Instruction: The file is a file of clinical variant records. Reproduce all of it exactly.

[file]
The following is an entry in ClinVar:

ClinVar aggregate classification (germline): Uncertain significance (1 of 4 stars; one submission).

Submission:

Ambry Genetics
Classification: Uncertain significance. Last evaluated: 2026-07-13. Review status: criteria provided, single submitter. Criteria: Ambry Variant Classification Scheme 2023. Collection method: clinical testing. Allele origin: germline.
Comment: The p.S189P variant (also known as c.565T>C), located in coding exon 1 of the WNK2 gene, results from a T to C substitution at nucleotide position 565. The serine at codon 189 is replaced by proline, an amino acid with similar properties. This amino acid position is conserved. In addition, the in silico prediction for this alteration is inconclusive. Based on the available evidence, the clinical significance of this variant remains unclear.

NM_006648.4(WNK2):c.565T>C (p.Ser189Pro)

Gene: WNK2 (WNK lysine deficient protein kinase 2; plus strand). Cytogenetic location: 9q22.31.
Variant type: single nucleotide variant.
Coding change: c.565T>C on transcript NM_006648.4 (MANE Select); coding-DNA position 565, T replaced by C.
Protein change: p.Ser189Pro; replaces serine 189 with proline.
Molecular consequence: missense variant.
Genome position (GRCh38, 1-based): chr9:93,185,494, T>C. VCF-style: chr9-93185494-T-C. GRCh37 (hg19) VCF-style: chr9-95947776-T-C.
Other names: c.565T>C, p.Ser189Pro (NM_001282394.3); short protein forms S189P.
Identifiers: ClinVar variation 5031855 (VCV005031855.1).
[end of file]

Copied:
The following is an entry in ClinVar:

ClinVar aggregate classification (germline): Uncertain significance (1 of 4 stars; one submission).

Submission:

Ambry Genetics
Classification: Uncertain significance. Last evaluated: 2026-07-13. Review status: criteria provided, single submitter. Criteria: Ambry Variant Classification Scheme 2023. Collection method: clinical testing. Allele origin: germline.
Comment: The p.S189P variant (also known as c.565T>C), located in coding exon 1 of the WNK2 gene, results from a T to C substitution at nucleotide position 565. The serine at codon 189 is replaced by proline, an amino acid with similar properties. This amino acid position is conserved. In addition, the in silico prediction for this alteration is inconclusive. Based on the available evidence, the clinical significance of this variant remains unclear.

NM_006648.4(WNK2):c.565T>C (p.Ser189Pro)

Gene: WNK2 (WNK lysine deficient protein kinase 2; plus strand). Cytogenetic location: 9q22.31.
Variant type: single nucleotide variant.
Coding change: c.565T>C on transcript NM_006648.4 (MANE Select); coding-DNA position 565, T replaced by C.
Protein change: p.Ser189Pro; replaces serine 189 with proline.
Molecular consequence: missense variant.
Genome position (GRCh38, 1-based): chr9:93,185,494, T>C. VCF-style: chr9-93185494-T-C. GRCh37 (hg19) VCF-style: chr9-95947776-T-C.
Other names: c.565T>C, p.Ser189Pro (NM_001282394.3); short protein forms S189P.
Identifiers: ClinVar variation 5031855 (VCV005031855.1).